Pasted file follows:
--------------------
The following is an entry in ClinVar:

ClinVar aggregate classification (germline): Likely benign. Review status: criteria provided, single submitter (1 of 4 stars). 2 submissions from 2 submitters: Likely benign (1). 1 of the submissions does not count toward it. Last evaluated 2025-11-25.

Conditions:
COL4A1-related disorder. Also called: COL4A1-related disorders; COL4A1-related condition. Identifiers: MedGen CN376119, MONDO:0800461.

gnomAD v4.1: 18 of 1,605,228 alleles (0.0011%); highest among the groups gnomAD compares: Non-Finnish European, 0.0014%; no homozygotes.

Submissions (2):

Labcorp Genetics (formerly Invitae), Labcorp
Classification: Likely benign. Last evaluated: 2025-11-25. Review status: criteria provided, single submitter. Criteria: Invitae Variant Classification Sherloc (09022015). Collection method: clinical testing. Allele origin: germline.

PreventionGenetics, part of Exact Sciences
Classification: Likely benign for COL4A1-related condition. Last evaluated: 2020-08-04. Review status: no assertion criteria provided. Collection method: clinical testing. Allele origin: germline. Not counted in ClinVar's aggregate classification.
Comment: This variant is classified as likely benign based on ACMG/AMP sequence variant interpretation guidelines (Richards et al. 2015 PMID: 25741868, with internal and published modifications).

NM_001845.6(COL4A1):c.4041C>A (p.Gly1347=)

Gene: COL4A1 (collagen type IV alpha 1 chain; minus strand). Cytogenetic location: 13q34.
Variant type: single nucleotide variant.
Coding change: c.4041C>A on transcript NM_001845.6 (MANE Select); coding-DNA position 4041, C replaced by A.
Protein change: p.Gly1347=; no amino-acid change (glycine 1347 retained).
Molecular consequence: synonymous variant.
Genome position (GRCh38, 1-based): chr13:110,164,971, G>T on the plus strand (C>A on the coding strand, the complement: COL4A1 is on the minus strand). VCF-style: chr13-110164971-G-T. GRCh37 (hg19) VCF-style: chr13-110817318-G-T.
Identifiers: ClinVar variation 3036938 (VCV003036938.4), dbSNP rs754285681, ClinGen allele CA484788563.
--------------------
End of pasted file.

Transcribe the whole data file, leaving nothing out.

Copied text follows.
The following is an entry in ClinVar:

ClinVar aggregate classification (germline): Likely benign. Review status: criteria provided, single submitter (1 of 4 stars). 2 submissions from 2 submitters: Likely benign (1). 1 of the submissions does not count toward it. Last evaluated 2025-11-25.

Conditions:
COL4A1-related disorder. Also called: COL4A1-related disorders; COL4A1-related condition. Identifiers: MedGen CN376119, MONDO:0800461.

gnomAD v4.1: 18 of 1,605,228 alleles (0.0011%); highest among the groups gnomAD compares: Non-Finnish European, 0.0014%; no homozygotes.

Submissions (2):

Labcorp Genetics (formerly Invitae), Labcorp
Classification: Likely benign. Last evaluated: 2025-11-25. Review status: criteria provided, single submitter. Criteria: Invitae Variant Classification Sherloc (09022015). Collection method: clinical testing. Allele origin: germline.

PreventionGenetics, part of Exact Sciences
Classification: Likely benign for COL4A1-related condition. Last evaluated: 2020-08-04. Review status: no assertion criteria provided. Collection method: clinical testing. Allele origin: germline. Not counted in ClinVar's aggregate classification.
Comment: This variant is classified as likely benign based on ACMG/AMP sequence variant interpretation guidelines (Richards et al. 2015 PMID: 25741868, with internal and published modifications).

NM_001845.6(COL4A1):c.4041C>A (p.Gly1347=)

Gene: COL4A1 (collagen type IV alpha 1 chain; minus strand). Cytogenetic location: 13q34.
Variant type: single nucleotide variant.
Coding change: c.4041C>A on transcript NM_001845.6 (MANE Select); coding-DNA position 4041, C replaced by A.
Protein change: p.Gly1347=; no amino-acid change (glycine 1347 retained).
Molecular consequence: synonymous variant.
Genome position (GRCh38, 1-based): chr13:110,164,971, G>T on the plus strand (C>A on the coding strand, the complement: COL4A1 is on the minus strand). VCF-style: chr13-110164971-G-T. GRCh37 (hg19) VCF-style: chr13-110817318-G-T.
Identifiers: ClinVar variation 3036938 (VCV003036938.4), dbSNP rs754285681, ClinGen allele CA484788563.